"My first reaction was that this is an important step forward — an overdue step, but an important one," Ebright says.

He notes that a high-profile panel of experts recommended that the government set up a comprehensive oversight system back in 2004. "It was widely expected that a policy would be developed and announced perhaps in 2004, perhaps in 2005," Ebright says. "We're seeing it now perhaps six years late."

The policy will apply to government agencies ranging from the NIH to the Department of Agriculture to the Department of Homeland Security, he notes. He thinks this policy could prevent another controversy like the one currently swirling around bird flu experiments — but only if agencies take real action.

"If the funding agencies propose only public relations or window dressing as risk mitigation," Ebright says, "then we'll have only public relations and window dressing, and more of these problems arising."

Meanwhile, it's still unclear what will happen with the bird flu studies and the fight over how much information to make public.

The NSABB will wrap up its second meeting on this issue Friday and is expected to again offer advice on whether to publish the full details. But its recommendations are not binding on the government, the scientists or science journals.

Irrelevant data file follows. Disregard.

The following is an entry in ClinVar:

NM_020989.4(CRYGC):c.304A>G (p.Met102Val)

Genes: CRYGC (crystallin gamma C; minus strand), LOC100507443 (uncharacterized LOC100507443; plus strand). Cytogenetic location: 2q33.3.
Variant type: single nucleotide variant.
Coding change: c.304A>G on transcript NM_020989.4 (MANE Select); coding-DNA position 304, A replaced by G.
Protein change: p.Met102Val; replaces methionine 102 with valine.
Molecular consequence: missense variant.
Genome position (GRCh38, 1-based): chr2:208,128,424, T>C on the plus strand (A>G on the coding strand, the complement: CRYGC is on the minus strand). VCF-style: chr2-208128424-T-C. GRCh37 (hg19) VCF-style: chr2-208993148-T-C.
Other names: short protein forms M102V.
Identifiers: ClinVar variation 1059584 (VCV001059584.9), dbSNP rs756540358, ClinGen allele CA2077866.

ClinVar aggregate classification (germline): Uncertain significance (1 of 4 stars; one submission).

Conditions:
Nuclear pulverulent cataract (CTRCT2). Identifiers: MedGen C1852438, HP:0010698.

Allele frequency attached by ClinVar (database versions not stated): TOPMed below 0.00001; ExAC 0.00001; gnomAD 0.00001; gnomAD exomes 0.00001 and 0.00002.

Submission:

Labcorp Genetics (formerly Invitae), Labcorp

Ron Fouchier of Erasmus Medical Center in the Netherlands, one of the scientists who did the work, spoke earlier this week on a live webcast of a science show called This Week in Virology.

"Regardless of what the U.S. government and Dutch government say, the authors and the journals are going to have the last vote on the publication issue," Fouchier said.

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RENEE MONTAGNE, HOST:

And a new policy by the Obama administration aims to tighten oversight over potentially high-risk biological research. The change in policy was announced yesterday and it was in response to experiments on the bird flu virus. That research created mutant viruses that could be dangerous to humans and, critics say, potentially be used as biological weapons. Those experiments got funding from the National Institutes of Health. As NPR's Nell Greenfieldboyce reports, the new oversight system is intended to prevent this kind of controversy from happening again.

NELL GREENFIELDBOYCE, BYLINE: The new policy covers federally funding research - both ongoing work and future proposals. It calls for special reviews of work that involves a list of 15 particularly nasty pathogens and toxins, including bird flu virus. Funding agencies will have to evaluate certain kinds of experiments to see if they pose special risks.